A further preferred embodiment of the circuit arrangement is characterized by including a comparator that compares the output signal of the regulating signal generator with a signal representing a charge state of the loop filter. This comparator then further controls the charge pump in connection with the controlled switching of the divider ratio. This embodiment represents a simple circuit-technical realization of a need-dependent control of the charge pump by the regulating signal generator. Thereby, an erroneous or improper control is avoided through the consideration of the charge state of the loop filter.

Another preferred feature of the invention is that the predetermined output signal of the regulating signal generator is selectively applied to (or interrupted from) an input of the loop filter through a controllable first interrupter switch. This embodiment represents a simple circuit means by which the loop filter can be selectively influenced by the regulating signal generator.

It is also preferred that the output signal of the regulating signal generator is selectively applied to (or interrupted from) an output of the charge pump via a controllable second interrupter switch, in addition to, or as an alternative to, the selective application of the regulating signal generator's output through the first interrupter switch. Thereby it is achieved, if applicable, that plural capacitors present in the loop filter are all brought to the nominal or desired base charge condition in parallel with each other. After such an initialization phase, it is then only necessary to additionally provide a relatively small corrective charging for the loop filter by means of the charge pump.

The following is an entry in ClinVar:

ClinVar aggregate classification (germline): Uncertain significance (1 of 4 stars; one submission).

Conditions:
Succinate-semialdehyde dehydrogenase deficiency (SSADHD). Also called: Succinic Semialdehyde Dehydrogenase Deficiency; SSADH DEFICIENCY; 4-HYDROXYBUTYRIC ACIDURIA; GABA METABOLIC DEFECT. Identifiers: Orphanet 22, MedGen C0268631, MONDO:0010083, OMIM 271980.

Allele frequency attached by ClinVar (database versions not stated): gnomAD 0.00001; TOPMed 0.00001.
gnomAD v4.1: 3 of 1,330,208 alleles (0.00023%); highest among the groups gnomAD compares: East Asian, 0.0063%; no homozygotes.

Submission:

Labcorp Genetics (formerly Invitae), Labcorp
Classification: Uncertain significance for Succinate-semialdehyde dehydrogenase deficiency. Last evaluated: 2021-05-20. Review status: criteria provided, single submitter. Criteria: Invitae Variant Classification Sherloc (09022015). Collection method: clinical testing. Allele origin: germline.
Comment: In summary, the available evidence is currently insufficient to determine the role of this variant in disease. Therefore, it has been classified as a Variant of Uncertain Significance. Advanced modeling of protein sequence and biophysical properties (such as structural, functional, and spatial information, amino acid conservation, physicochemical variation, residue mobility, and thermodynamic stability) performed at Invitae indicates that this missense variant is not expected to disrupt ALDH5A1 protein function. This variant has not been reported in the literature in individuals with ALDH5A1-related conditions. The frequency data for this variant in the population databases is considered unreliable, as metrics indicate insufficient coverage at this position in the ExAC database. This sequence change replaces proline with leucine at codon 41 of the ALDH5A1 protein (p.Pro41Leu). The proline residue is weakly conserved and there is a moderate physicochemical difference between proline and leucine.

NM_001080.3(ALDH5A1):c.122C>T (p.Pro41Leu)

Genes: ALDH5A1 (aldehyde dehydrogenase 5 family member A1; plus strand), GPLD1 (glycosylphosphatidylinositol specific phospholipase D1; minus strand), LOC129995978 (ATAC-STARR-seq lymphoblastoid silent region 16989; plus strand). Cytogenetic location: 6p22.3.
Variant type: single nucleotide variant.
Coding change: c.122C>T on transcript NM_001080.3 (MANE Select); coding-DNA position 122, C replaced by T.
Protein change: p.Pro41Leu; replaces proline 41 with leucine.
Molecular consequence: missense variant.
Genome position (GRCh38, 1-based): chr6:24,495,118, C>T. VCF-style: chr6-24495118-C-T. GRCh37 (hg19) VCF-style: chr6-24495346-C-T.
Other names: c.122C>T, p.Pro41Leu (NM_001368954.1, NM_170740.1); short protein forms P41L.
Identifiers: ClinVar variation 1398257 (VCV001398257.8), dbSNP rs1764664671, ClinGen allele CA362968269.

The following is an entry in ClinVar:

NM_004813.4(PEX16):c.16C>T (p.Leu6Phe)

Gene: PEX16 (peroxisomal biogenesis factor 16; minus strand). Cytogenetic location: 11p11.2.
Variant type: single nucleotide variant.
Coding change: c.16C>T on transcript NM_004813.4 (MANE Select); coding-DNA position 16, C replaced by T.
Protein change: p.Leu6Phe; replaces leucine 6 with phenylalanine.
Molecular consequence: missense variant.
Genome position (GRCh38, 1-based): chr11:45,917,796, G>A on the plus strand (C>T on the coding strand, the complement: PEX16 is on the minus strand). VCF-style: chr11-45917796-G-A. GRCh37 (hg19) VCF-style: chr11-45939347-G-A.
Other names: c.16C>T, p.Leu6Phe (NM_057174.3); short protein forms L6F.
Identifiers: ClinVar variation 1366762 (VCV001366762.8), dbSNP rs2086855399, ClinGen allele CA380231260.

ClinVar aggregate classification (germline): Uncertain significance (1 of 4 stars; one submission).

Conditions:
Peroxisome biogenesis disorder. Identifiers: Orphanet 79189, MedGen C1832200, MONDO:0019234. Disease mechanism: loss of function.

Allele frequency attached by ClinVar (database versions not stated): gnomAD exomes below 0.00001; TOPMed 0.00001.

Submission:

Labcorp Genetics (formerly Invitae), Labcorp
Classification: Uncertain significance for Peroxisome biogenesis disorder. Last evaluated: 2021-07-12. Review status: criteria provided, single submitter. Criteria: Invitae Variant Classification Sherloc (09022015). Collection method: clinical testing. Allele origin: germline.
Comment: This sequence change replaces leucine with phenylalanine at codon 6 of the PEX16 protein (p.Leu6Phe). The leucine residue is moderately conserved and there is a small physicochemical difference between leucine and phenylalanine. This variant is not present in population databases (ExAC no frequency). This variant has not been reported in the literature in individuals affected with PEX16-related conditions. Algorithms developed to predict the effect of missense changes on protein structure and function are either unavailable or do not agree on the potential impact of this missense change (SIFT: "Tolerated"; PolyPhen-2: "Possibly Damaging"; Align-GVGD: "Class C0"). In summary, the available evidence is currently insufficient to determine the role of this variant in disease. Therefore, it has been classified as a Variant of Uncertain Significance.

Preferably further, the first interrupter switch and/or the second interrupter switch is or are controlled by a timing generator dependent on the abovementioned common control signal. It is also preferred that the timing generator is supplementally controlled by an output signal of the first frequency divider. The time duration in which the regulating signal generator acts on the loop filter can be controlled by the timing generator. The above mentioned control through the output signal of the first frequency divider makes it possible to achieve a control of the time duration in whole number or integer multiples of the PLL comparison periods.

In another preferred embodiment of the invention, the regulating signal generator comprises a memory in which there are stored various different output signal values and/or output signal characteristic curves and/or various different output signal functions respectively for various different types of voltage controlled oscillators. Thereby, the one same PLL circuit can be used and laid out for various different types of VCOs and various different divider factors of the reference frequency divider. In this context, various different VCOs require respective different output signal values due to the different average or mid-frequencies and slopes of their signal characteristics.